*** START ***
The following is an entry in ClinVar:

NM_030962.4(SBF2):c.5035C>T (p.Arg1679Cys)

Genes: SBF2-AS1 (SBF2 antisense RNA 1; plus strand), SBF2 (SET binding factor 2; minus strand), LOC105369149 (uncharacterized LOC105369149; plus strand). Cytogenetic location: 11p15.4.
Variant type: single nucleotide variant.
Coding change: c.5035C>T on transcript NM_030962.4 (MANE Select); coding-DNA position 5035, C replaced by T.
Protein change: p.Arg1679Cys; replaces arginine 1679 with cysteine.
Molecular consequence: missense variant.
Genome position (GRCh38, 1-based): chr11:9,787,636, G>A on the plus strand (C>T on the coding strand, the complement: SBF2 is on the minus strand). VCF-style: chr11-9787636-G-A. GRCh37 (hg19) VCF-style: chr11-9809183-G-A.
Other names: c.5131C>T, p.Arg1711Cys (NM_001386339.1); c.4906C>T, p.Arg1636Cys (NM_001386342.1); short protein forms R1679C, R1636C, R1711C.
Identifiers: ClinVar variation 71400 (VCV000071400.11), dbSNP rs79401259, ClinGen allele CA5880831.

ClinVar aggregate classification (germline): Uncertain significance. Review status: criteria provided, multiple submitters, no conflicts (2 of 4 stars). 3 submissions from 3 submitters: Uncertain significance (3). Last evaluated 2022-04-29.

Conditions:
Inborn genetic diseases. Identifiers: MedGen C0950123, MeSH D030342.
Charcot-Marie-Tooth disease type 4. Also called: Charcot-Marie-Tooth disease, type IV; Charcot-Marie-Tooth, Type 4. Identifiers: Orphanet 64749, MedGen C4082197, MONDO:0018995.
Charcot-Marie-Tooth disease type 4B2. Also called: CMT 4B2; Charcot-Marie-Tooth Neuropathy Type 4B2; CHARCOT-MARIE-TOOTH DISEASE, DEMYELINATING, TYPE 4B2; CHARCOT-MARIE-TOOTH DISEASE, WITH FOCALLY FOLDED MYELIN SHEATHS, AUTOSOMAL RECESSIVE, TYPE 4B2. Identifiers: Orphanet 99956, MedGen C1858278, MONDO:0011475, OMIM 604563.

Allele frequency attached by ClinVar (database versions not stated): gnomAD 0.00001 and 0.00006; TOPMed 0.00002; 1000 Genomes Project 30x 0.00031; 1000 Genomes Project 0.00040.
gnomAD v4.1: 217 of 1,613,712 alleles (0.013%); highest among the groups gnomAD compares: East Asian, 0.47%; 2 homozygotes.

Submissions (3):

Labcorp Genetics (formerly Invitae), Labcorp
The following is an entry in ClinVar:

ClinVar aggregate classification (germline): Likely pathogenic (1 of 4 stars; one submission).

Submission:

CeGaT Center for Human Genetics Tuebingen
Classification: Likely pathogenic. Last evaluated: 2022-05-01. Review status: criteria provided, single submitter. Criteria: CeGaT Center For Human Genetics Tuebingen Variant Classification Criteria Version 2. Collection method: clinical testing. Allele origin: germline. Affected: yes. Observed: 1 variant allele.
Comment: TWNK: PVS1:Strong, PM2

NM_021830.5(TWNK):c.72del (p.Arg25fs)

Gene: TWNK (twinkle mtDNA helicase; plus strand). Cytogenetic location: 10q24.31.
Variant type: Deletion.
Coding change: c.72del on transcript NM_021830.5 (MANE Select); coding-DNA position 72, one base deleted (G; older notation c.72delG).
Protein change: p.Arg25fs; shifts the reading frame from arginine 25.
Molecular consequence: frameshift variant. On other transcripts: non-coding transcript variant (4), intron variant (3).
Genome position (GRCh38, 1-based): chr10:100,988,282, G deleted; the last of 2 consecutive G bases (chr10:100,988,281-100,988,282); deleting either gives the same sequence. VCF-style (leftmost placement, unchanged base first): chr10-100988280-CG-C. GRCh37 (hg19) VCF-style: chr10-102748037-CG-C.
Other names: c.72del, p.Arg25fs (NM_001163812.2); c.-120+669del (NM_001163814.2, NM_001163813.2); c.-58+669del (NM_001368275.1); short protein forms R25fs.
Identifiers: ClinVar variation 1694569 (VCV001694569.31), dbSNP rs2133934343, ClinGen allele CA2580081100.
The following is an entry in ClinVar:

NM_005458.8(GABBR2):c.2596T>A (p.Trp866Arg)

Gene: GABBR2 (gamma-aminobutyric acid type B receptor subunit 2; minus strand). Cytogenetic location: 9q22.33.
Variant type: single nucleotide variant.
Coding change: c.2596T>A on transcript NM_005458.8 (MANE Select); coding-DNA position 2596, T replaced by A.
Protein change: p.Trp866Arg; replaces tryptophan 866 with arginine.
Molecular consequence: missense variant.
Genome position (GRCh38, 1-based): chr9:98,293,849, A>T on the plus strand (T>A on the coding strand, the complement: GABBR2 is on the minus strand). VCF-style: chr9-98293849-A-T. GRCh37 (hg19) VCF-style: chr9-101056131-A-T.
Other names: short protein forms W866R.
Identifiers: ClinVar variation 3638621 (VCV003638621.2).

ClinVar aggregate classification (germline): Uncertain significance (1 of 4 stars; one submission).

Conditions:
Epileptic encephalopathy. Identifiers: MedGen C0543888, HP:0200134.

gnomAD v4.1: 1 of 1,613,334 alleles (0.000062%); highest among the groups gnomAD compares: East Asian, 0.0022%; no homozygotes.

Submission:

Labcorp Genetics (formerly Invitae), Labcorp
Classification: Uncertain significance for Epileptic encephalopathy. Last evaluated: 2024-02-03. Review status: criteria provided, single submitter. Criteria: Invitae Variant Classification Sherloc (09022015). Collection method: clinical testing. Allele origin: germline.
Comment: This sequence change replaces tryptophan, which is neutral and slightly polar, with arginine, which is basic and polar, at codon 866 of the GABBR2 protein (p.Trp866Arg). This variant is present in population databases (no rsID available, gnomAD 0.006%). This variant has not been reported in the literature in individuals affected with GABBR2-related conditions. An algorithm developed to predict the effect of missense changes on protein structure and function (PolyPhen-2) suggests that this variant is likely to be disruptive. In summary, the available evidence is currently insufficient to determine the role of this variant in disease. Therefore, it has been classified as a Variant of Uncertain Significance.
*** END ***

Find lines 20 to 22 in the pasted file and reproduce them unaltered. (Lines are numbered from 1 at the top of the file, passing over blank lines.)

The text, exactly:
The following is an entry in ClinVar:

ClinVar aggregate classification (germline): Likely pathogenic (1 of 4 stars; one submission).

Submission: